Council turns to Chile as the weather stays chilly

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Published Date: 

11 Jan 2011 (All day)

As the wintery temperatures continue, Argyll and Bute Council is relying on the sunny shores of Chile to keep the area on the move. 


But this isn’t a case of jetting off on holiday to avoid the snow.  Instead the council is accepting deliveries of salt from mines in South America.


But securing salt supplies is just one part of Argyll and Bute’s winter survival strategy. Since the first frost appeared, council teams have been working around the clock to treat roads, clear snow and fill up grit bins.


Over the Christmas period there was no rest for the roads team, who continued a 24 hour service while everyone else was opening presents and eating turkey.


A total of 755 miles of roads in Argyll and Bute (215 in Bute and Cowal, 235 in Mid Argyll, Kintyre and Islay, 95 in Helensburgh and Lomond and 210 in Oban, Lorn and the Isles) were treated the equivalent of 104 times – often in some of the most challenging conditions ever faced.


That’s a total of 80,600 miles of roads – the equivalent of more than three times around the world.


Roads operations manager Graham Brown said: “Over the Christmas holiday we faced conditions which defy any form of effective pre-treatment.  Rain and sleet landing on roads where the surface temperatures were well below zero led to ice forming almost immediately. 


“Pre-treatment with salt can sometimes prevent the ice forming, but heavy rain can wash away the salt and leave the roads unprotected, which is what happened in many areas across Argyll.


“We constantly reviewed the situation and adapted our response accordingly.  Our first priority is to keep the faster major routes safe and traffic flowing.”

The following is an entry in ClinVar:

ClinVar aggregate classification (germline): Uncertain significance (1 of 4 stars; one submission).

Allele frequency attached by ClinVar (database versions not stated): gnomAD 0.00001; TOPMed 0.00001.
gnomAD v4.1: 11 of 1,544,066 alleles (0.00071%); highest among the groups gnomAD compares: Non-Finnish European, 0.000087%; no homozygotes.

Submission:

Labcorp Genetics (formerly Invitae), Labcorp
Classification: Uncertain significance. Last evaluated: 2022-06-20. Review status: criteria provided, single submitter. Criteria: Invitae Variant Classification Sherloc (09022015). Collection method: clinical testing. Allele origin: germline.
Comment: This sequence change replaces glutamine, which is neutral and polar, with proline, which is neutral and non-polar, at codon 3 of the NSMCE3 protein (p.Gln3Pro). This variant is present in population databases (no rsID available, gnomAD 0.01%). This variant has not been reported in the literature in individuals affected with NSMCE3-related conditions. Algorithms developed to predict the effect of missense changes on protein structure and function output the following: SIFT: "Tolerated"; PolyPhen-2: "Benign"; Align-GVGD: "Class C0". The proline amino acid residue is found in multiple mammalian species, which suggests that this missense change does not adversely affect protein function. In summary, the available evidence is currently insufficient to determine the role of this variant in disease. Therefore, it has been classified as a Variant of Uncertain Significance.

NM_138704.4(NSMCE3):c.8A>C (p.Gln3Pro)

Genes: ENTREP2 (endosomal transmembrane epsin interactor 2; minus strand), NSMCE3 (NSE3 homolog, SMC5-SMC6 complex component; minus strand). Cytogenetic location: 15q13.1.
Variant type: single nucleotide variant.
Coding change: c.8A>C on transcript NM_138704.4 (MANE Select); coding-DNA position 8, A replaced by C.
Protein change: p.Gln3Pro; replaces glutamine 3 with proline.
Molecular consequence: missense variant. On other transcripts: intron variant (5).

There have been recent heavy snow falls across Lorn, Cowal and Lomond. In particular, the situation in and around Oban last Saturday required Argyll and Bute Council to lend assistance to Scotland TranServ to get the town moving after the A85 became impassable at the Bealach an Righ.


The unusually heavy snowfall in Oban left snow depths of up to 250mm or 10” in places in the town. Gridlocked traffic made it problematic for the snow ploughs to reach the areas where vehicles were having difficulties. A police escort was necessary to get the plough from the depot, where it was reloading with salt and grit, to the Bealach an Righ to assist.


Councillor Duncan MacIntyre, spokesperson for transport and infrastructure, said: “The efforts made by our teams in Oban at the weekend – and indeed across the entire area over the winter period so far - have been exceptional. 


“Our teams have combined all of the resources at their disposal with expertise and local knowledge of the road network to keep the travelling public safe and mobile.  Teams operated at full strength across the holiday period but the conditions meant their resources and ingenuity were stretched to their limits.


“We’re less than half way through the winter and the cold weather looks set to continue.  We’ll obviously continue our efforts to keep the road network open and safe.”


And it wasn’t just the roads team which provided excellent service during the festive period.  Care providers and refuse collectors were all still working over the holidays.


Argyll and Bute Council has so far used 15,400 tonnes of salt and 9,000 tonnes of grit this winter.  Over the same period last year we used 11,900 tonnes of salt and 4,000 tonnes of grit.  The total amount of salt used last year was 18,774 tonnes and 6,000 tonnes of grit.


The amount of salt in stock in Argyll and Bute currently stands at some 2,600 tonnes. A further 2,000 tonnes of Chilean salt is being transported into the area this week, taking the total to nearer 5,000 tonnes.


A further 3,000 tonnes is already on order, and is expected to arrive at the end of January.


Councillor MacIntyre said; “With the weather information currently available to us, we are confident that this will be enough. However, we are monitoring the situation on a daily basis and will of course order more if we think we are going to need it.”


In terms of the general situation, he continued:


“We’ve been using refuse collectors and other staff with appropriate driving qualifications to drive gritters and snow ploughs.  Some local haulage companies who have been unable to operate due to weather have allowed us to hire their drivers so we could work around the clock over the holidays.


“We haven’t seen conditions like this in Argyll and Bute for many years but the response from our teams has been fantastic, and I have every confidence this will continue.”